• Sadacara Bodhini (knowing the righteous conduct)
  • Tattvaghanta Satakam (hundred verses explaining spiritual principles)
  • Tantra Hridaya (Secrets of Tantra Sastra), an incomplete work
  • Aksharavali (sequence of letters), depicting the divine manifestations of each letter of the Sanskrit alphabet - similar to a beeja nighantu
  • Sri Ramana Geeta (Summary of Teachings of Sri Ramana Maharshi)
  • Saddarsanam (translation of Ramana Maharshi's Tamil Work Ulladu Napardu)
  • Vishwa Mimamsa (Analysis of the Universe), an encyclopaedic work on Indian Spiritual Philosophy but incomplete in parts
  • Dharmanusasanam (righteous conduct)

Aphorisms (Sutra grantha)

Here is a list of the Muni's works in the sutra/aphorism form -

  • Mahavidya Sutram, the aphorisms on the celebrated Dasa Maha Vidyas of Sakta Tantra. In these Ganapati Muni establishes the continuity between Vedic Mantra Sastra, Upanishad Vidyas and the Sakta Tantra.
  • Rajayoga Sara Sutram, essentials of Raja yoga
  • Indresvara abheda Sutram, proposing Indra as the Isvara
  • Caturvyuha Sutram, explaining the four vyuhas of Vaishnavas
  • Rudrakutumba Sutram, explaining the Rudra family of Devatas
  • Srusti Sutram, explaining the creation theory
  • Isvara Mimamsa, analysis of Isvara
  • Kriya sakti Sutram, explaining the active energy (one of the three forms of energy as per Sakta - will, knowledge and action)
  • Siddhanta sara Sutram, explaining four-fold grace of Indra
  • Manisha sangraham, analysis of Self
  • Atha Santi Tapo Bodhanam Phala Nirupanam, explaining the result of austerity, peace, knowledge
  • Gayatri Vyakhyanam, commentary on Gayatri Vidya
  • Yoga Vyakhyanam, interpretation of Yoga Sastra
  • Sita Vyakhyanam, about Sita of Ramayana
  • Krishna Vyakhyanam, about Sri Krishna
  • Tattva Samanya Mimamsa, analysis of common principles
  • Tattva Mimamsa, analysis of essential principles
  • Pramana Pariksha, analysis of epistemology
  • Samavaya Pariksha, analysis of matter-attribute inseparability
  • Abhava Pariksha, examining the concept of nonexistence
  • Pancjana Carca, a critique of untouchability
  • Gotra Pravara Nirnaya, on the determinism of vedic lineage and family divisions
  • Vivaha dharma Sutram, analysis of marriage rite
  • Sabdapramana Carca, analysis of Sabda Pramana
  • Pancama Mimamsa, critique of creating a fifth division of society (apart from four varnas)
  • Darsana Mala, on causation theory
  • Ganapati Darsanam, on Lord Ganapati
  • Sakti Darsanam, on Mother Goddess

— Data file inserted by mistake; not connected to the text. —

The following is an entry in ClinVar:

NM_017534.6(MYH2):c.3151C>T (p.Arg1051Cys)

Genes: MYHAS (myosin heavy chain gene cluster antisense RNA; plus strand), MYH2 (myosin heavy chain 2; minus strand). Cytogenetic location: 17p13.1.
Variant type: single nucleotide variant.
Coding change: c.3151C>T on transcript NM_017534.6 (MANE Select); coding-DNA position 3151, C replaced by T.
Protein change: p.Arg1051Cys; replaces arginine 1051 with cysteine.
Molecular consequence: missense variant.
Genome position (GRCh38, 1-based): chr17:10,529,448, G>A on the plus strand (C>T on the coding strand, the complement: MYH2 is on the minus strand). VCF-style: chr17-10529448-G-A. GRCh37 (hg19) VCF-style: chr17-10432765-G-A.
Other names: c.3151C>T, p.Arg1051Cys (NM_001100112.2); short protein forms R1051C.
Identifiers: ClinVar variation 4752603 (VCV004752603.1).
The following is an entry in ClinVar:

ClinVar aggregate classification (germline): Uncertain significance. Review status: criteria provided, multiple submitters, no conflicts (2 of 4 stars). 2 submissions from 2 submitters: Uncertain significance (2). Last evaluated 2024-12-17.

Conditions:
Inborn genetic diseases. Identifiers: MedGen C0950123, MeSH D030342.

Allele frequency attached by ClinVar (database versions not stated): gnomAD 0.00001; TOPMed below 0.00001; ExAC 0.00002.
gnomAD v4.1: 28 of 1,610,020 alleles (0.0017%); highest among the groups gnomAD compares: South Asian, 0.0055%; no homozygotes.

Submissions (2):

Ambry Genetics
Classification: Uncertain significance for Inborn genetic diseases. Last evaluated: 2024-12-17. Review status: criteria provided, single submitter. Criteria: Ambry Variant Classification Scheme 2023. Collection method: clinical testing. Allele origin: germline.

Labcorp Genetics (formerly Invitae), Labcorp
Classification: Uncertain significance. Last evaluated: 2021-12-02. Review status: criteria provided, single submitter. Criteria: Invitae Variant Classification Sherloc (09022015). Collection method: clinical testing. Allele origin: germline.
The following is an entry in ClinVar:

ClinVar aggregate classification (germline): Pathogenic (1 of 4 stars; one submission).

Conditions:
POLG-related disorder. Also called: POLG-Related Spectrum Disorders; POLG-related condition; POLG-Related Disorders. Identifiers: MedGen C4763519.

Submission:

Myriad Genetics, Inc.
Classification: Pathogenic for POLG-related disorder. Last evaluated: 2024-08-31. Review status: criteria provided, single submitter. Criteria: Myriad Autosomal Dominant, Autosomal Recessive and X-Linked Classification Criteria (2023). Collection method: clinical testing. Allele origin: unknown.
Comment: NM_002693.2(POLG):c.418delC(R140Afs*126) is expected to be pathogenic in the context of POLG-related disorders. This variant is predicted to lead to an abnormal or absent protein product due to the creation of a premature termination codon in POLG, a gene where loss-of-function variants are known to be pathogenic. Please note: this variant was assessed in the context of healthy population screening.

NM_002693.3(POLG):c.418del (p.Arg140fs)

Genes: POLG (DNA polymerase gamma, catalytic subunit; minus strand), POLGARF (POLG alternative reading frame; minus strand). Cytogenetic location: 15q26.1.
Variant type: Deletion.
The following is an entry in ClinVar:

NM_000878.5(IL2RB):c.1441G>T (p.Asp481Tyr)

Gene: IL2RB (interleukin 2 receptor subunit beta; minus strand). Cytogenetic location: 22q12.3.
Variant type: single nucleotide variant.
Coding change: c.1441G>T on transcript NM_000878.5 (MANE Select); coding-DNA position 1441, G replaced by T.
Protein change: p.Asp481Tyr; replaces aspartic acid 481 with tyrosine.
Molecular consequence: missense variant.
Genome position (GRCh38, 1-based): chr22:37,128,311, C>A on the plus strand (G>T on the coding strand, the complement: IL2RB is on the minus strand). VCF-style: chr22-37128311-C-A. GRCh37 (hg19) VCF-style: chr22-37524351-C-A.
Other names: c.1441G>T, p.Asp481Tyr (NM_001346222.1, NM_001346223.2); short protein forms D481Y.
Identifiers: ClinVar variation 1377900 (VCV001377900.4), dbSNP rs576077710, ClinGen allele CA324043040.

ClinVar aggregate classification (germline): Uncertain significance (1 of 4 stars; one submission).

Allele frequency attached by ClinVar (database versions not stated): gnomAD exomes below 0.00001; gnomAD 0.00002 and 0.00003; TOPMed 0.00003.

• Samrajya Nibandhanam, a proposition of code of governance for the country (India)
  • Viswa Mimamsa, an encyclopaedic work on metaphysics
  • Tattvanusasana Sutram, a survey of different forms of Yoga Vidyas
  • Dharmanusasanam, an encyclopaedic work on natural righteous order
  • Devata Mimamsa, analysis of the concept of Devata
  • Vasistha Darsanam and Sarvartha Darsanam, analysis of Sankhya's three pramanas (incomplete)
  • Adi Sastrartha Sutram, analysis of the approach/philosophy of Vedic Seers
  • Vasistha Kama Sutram, analysis of erotica and sexuality
  • Maha Vartikam, analysis of the concept of impersonal origin of Sruti

Commentaries(Bhashya Grantha)

Here is a list of the commentaries written by the Muni. Most of these are incomplete works.

  • Rigveda Laghu Bhashyam, a brief commentary and method of interpretation of Rig Veda
  • Rigveda Bhashyam, commentary of Rigveda
  • Viswa Mimamsa, on word and eternity
  • Indra Nama Nirvacana, on the name Indra
  • Aindra Sahasranama Bhashyam, commentary of his own Indra Sahasranama Stotra
  • Jaiminiya Sutra Bhashyam, commentary of Jaimini Mimamsa Sutras
  • Isopanishad Bhashyam, commentary of Isa Upanishad
  • Upadesa Sara Bhashyam, commentary of Ramana Maharshi's Upadesa Sara
  • Gurumantra Bhashyam, commentary of Guru Mantra to invoke Ramana Maharshi
  • Agnercatushto Vibhutayah, analysis of four forms of Agni
  • Daivarata Darsanam, analysis of Daivarata's Chando Darsana
  • Matru Tattva Prakasika, Sanskrit translation of Sri Aurobindo's work "The Mother"
  • Sariraka Mimamsa Tippani, critique of Adi Sankara's Brahma Sutra Bhashya
  • Vaidika Padanam Arthah, enlisting the meanings of over a hundred Vedic words

Other Works

  • Bharata Caritra Mimamsa, an exhaustive analysis of the historicity of Mahabharata and its characters, surveying evidence from classical literature starting with Rigveda
  • Purna, a historic novel woven around the story of Satyasena and Pradyotana the rulers of Anga and Magadha

Ayurveda -

  • Cikitsa Anusasanam
  • Prana Toshanam

Jyotisha -

  • Hora Nirnaya Samgraham
  • Shodasa Sloki
  • Tribhava Phala Candrika
  • Ganaka Kanthabharanam

Biographies

1. Nayana in Telugu written by Gunturu Lakshmikantamu 2. Biography in Telugu written by Poluri Hanumad Janaki Rama Sarma, published by Ramanashramam, Tiruvannamalai

References

  1. Nayana by Gunturu Lakshmikantamu, reprint 1998
  2. M P Pandit, Adoration of the Divine Mother
  3. T V Kapali Sastry, "The Maharshi"
  4. Nayana, P250
  5. Nayana, P54
  6. Nayana, P326
  7. Collected Works of Vasistha Kavyakantha Ganapati Muni, Ramanashramam, Tiruvannamalai